Neutropenia (increased risk of infection) occurs when the number of neutrophils, a type of white blood cell that helps prevent infections, drops abnormally low, increasing your risk for infection. Neutropenia makes it more difficult for your body to fight infections, so wash your hands often and avoid sick people and crowded places.

Pain in muscles, bones or joints, or abdominal pain, may occur. Track your pain levels, including when it starts, how long it lasts and if it interferes with daily activities. Contact your health care team if the pain does not go away or worsens.


Addressing Your Emotional Well-Being

You may experience a variety of emotions before, during and after treatment. It’s important to acknowledge these feelings and develop ways to cope. Ask your health care team for assistance. They are equipped to help you or guide you to additional resources.

Anxiety is often described as feeling nervous, stressed, worried and/or tense. Symptoms may include fast heartbeat, upset stomach, difficulty concentrating, tightness in the chest area, or feeling shaky or dizzy. Explore relaxation techniques, such as deep breathing, meditation, muscle relaxation, hypnosis, biofeedback and yoga.

Depression is more complex than just feeling sad and can include feelings of panic, hopelessness and discouragement. Many antidepressants are available, but each has its own side effects. Consider engaging in regular physical activity, breathing exercises or meditation. Contact your doctor immediately if you have thoughts of hurting yourself or others.

Fear is a common reaction before, during and after cancer treatment. It is also a normal reaction to undergoing treatment. One way to combat fear is to learn as much as you can about your cancer and your treatment. Talk to others going through similar treatment. Support groups, both in person and online, may be helpful.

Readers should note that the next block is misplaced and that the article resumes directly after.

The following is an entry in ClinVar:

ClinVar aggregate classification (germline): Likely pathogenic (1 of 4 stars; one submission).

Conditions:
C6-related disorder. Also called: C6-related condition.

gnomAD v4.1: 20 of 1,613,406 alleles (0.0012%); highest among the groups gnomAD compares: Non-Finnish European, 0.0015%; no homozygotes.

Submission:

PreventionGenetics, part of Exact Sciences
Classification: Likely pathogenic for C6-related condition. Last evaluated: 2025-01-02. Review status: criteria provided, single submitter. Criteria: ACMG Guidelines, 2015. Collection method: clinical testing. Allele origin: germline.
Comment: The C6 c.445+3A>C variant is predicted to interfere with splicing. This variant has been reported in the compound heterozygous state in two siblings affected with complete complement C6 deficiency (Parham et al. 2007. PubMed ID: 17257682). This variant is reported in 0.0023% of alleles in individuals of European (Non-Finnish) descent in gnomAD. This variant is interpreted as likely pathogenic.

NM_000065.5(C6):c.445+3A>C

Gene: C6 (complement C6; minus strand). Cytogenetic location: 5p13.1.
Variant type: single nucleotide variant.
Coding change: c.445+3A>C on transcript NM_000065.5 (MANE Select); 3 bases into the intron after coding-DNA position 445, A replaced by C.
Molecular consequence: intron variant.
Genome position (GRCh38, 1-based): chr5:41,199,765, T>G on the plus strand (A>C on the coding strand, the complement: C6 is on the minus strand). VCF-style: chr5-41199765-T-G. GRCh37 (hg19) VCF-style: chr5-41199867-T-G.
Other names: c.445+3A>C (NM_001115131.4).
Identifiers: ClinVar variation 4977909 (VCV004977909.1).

Grief is feeling distress or sorrow due to loss. It is normal to grieve the loss of your health, your appearance or your ideas of what your future would be without cancer. Allow yourself to feel a full range of emotions. Ask your friends and family for support.

Guilt is the sense that you’ve done something wrong. You may feel responsible or blame yourself for developing cancer due to actions or inactions regarding your health or lifestyle. You may also feel you are upsetting loved ones or are a burden. Talk to a trusted friend or family member or with a counselor about your feelings.

Loneliness is feeling alone and isolated. You may feel your diagnosis prevents you from living the life you once had. It may be helpful to talk to others with the same type of cancer as you have or with a member of your spiritual community.

Uncertainty is the feeling of hesitation, indecision or doubt. You may be unsure about how treatment will go and about your future, which can lead to feelings of fear, anxiety or anger. Educate yourself about your cancer, and ask your medical team how to be a more active partner in your care.


Additional Resources